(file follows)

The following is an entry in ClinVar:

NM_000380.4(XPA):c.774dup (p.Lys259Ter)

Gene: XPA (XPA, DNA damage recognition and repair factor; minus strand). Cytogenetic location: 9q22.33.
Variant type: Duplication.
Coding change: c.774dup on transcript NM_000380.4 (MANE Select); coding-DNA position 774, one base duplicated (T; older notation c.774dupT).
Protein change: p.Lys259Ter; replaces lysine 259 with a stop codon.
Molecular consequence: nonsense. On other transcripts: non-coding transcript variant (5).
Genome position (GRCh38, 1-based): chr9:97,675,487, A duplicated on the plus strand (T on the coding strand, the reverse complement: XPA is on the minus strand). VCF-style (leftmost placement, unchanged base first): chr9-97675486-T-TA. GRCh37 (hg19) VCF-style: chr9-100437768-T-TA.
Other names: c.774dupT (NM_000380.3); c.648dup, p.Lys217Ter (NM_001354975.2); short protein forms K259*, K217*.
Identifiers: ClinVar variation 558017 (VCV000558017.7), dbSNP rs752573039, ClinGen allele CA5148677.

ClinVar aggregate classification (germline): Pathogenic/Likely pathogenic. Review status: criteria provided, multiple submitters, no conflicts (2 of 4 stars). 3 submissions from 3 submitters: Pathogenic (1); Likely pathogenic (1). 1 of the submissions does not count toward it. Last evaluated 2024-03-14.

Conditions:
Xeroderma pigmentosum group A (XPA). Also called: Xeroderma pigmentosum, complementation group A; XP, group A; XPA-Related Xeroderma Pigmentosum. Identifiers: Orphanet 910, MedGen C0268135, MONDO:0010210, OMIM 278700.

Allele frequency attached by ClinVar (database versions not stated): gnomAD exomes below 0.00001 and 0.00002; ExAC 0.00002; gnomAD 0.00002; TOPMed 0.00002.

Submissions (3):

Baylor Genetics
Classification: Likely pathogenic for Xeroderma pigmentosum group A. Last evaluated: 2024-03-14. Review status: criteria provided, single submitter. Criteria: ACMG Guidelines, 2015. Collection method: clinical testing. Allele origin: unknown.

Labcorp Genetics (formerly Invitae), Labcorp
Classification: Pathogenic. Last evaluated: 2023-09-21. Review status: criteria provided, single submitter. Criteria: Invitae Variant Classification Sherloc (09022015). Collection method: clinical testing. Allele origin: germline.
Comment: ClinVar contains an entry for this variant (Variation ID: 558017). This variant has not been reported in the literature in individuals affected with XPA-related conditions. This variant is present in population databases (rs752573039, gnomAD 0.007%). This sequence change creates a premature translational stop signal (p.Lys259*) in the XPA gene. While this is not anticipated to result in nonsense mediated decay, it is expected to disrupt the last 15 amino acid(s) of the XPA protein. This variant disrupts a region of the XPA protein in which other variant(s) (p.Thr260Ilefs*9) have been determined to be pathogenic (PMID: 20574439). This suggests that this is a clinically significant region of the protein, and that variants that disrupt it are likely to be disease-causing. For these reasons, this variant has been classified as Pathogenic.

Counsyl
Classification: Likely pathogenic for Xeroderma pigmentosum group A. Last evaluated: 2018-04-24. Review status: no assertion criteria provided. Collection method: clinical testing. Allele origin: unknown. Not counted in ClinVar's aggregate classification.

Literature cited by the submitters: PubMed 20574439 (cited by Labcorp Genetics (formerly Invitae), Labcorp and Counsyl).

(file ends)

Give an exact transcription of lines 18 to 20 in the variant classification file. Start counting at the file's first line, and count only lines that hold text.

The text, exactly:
Labcorp Genetics (formerly Invitae), Labcorp
Classification: Pathogenic. Last evaluated: 2023-09-21. Review status: criteria provided, single submitter. Criteria: Invitae Variant Classification Sherloc (09022015). Collection method: clinical testing. Allele origin: germline.
Comment: ClinVar contains an entry for this variant (Variation ID: 558017). This variant has not been reported in the literature in individuals affected with XPA-related conditions. This variant is present in population databases (rs752573039, gnomAD 0.007%). This sequence change creates a premature translational stop signal (p.Lys259*) in the XPA gene. While this is not anticipated to result in nonsense mediated decay, it is expected to disrupt the last 15 amino acid(s) of the XPA protein. This variant disrupts a region of the XPA protein in which other variant(s) (p.Thr260Ilefs*9) have been determined to be pathogenic (PMID: 20574439). This suggests that this is a clinically significant region of the protein, and that variants that disrupt it are likely to be disease-causing. For these reasons, this variant has been classified as Pathogenic.